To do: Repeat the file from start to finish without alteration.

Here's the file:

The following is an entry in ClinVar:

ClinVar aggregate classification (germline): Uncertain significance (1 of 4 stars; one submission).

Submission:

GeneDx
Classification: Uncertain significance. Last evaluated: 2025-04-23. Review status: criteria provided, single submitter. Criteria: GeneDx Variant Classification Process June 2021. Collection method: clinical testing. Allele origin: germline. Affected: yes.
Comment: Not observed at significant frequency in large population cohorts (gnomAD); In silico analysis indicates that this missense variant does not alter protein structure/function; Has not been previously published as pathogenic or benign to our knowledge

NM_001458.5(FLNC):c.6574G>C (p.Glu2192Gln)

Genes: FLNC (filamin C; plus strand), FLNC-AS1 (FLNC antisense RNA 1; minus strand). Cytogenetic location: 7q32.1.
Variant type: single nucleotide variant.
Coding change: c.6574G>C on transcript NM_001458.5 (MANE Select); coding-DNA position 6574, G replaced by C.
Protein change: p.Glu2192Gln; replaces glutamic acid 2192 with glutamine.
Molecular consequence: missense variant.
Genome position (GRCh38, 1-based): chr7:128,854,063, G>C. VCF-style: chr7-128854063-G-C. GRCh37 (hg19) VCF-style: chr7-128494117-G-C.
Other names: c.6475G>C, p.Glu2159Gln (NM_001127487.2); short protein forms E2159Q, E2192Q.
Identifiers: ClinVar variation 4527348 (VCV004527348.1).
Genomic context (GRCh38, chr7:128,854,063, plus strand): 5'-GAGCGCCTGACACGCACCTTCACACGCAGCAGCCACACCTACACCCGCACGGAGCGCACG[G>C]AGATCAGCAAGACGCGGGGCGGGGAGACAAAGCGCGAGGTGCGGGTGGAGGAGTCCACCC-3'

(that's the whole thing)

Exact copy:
The following is an entry in ClinVar:

ClinVar aggregate classification (germline): Uncertain significance (1 of 4 stars; one submission).

Submission:

GeneDx
Classification: Uncertain significance. Last evaluated: 2025-04-23. Review status: criteria provided, single submitter. Criteria: GeneDx Variant Classification Process June 2021. Collection method: clinical testing. Allele origin: germline. Affected: yes.
Comment: Not observed at significant frequency in large population cohorts (gnomAD); In silico analysis indicates that this missense variant does not alter protein structure/function; Has not been previously published as pathogenic or benign to our knowledge

NM_001458.5(FLNC):c.6574G>C (p.Glu2192Gln)

Genes: FLNC (filamin C; plus strand), FLNC-AS1 (FLNC antisense RNA 1; minus strand). Cytogenetic location: 7q32.1.
Variant type: single nucleotide variant.
Coding change: c.6574G>C on transcript NM_001458.5 (MANE Select); coding-DNA position 6574, G replaced by C.
Protein change: p.Glu2192Gln; replaces glutamic acid 2192 with glutamine.
Molecular consequence: missense variant.
Genome position (GRCh38, 1-based): chr7:128,854,063, G>C. VCF-style: chr7-128854063-G-C. GRCh37 (hg19) VCF-style: chr7-128494117-G-C.
Other names: c.6475G>C, p.Glu2159Gln (NM_001127487.2); short protein forms E2159Q, E2192Q.
Identifiers: ClinVar variation 4527348 (VCV004527348.1).
Genomic context (GRCh38, chr7:128,854,063, plus strand): 5'-GAGCGCCTGACACGCACCTTCACACGCAGCAGCCACACCTACACCCGCACGGAGCGCACG[G>C]AGATCAGCAAGACGCGGGGCGGGGAGACAAAGCGCGAGGTGCGGGTGGAGGAGTCCACCC-3'